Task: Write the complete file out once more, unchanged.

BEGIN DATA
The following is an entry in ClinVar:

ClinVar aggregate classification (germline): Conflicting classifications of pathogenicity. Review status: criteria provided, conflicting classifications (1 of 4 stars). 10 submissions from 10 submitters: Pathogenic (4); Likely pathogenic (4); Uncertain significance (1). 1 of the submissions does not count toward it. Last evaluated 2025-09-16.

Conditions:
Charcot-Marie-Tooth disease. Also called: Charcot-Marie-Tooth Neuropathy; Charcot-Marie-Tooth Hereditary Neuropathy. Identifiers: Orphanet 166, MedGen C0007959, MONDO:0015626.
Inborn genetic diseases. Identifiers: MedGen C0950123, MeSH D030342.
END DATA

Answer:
The following is an entry in ClinVar:

ClinVar aggregate classification (germline): Conflicting classifications of pathogenicity. Review status: criteria provided, conflicting classifications (1 of 4 stars). 10 submissions from 10 submitters: Pathogenic (4); Likely pathogenic (4); Uncertain significance (1). 1 of the submissions does not count toward it. Last evaluated 2025-09-16.

Conditions:
Charcot-Marie-Tooth disease. Also called: Charcot-Marie-Tooth Neuropathy; Charcot-Marie-Tooth Hereditary Neuropathy. Identifiers: Orphanet 166, MedGen C0007959, MONDO:0015626.
Inborn genetic diseases. Identifiers: MedGen C0950123, MeSH D030342.